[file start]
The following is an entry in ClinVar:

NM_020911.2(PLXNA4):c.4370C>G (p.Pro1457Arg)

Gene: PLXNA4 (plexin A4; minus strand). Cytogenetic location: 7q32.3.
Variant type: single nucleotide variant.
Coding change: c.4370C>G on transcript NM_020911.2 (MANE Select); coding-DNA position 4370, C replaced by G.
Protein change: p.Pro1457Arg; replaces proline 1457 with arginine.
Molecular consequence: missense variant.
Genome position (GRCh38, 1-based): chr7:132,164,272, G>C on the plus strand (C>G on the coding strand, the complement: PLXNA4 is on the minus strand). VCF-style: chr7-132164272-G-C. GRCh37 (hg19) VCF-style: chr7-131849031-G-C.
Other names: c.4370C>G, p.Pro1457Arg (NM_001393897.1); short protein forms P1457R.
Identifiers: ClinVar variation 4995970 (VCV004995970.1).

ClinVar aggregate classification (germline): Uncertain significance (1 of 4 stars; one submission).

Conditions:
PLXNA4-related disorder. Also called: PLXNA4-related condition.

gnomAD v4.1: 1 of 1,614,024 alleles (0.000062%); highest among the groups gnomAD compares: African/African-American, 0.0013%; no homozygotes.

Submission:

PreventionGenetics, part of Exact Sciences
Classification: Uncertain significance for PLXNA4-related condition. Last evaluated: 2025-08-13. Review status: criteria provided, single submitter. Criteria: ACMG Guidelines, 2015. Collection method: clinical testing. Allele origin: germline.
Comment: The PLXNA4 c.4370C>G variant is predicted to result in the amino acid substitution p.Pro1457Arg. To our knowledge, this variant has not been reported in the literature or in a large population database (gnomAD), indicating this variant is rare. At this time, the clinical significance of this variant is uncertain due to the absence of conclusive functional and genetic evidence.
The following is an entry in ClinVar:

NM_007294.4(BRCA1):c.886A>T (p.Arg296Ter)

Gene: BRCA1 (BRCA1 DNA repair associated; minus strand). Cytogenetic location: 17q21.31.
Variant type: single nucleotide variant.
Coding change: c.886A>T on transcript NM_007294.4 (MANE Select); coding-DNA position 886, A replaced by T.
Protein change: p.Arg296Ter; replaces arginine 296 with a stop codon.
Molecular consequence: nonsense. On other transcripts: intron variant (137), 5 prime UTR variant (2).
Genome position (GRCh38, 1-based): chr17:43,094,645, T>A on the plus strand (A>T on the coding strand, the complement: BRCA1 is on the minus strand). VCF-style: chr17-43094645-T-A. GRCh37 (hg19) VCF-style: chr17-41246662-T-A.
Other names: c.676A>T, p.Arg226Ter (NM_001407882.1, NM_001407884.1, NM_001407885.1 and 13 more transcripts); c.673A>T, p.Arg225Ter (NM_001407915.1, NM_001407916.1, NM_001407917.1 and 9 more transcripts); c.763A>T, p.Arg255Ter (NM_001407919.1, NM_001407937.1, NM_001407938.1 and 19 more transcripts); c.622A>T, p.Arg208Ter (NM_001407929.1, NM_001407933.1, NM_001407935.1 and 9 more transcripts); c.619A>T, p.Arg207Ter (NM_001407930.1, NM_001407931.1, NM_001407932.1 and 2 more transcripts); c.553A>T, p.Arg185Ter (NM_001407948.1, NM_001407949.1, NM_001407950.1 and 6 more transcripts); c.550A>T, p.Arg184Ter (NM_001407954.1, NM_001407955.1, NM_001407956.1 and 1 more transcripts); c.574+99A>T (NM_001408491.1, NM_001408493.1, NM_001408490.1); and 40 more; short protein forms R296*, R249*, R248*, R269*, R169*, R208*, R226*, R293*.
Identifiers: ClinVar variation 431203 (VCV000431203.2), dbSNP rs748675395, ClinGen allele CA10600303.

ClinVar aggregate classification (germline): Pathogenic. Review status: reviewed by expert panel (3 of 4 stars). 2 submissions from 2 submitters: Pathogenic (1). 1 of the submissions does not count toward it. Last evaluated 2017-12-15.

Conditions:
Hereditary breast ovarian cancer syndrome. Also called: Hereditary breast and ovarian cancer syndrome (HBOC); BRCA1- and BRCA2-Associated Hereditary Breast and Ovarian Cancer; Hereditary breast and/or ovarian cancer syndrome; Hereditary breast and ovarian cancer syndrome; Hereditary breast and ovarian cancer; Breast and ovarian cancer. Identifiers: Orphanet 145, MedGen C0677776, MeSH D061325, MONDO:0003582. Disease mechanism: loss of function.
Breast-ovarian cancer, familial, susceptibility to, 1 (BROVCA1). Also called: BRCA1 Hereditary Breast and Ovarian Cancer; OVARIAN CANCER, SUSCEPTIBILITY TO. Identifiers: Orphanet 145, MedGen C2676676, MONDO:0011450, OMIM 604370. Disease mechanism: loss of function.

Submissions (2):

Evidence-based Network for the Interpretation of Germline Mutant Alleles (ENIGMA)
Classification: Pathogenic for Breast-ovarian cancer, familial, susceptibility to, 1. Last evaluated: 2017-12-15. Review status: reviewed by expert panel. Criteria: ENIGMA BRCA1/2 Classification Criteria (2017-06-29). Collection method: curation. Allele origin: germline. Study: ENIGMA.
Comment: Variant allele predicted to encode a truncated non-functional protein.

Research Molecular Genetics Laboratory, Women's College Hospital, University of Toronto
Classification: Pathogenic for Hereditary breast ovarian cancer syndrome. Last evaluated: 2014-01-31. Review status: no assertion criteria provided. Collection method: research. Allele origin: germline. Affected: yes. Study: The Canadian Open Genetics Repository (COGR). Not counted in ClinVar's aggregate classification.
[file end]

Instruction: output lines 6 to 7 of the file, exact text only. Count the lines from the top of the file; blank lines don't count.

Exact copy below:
Protein change: p.Pro1457Arg; replaces proline 1457 with arginine.
Molecular consequence: missense variant.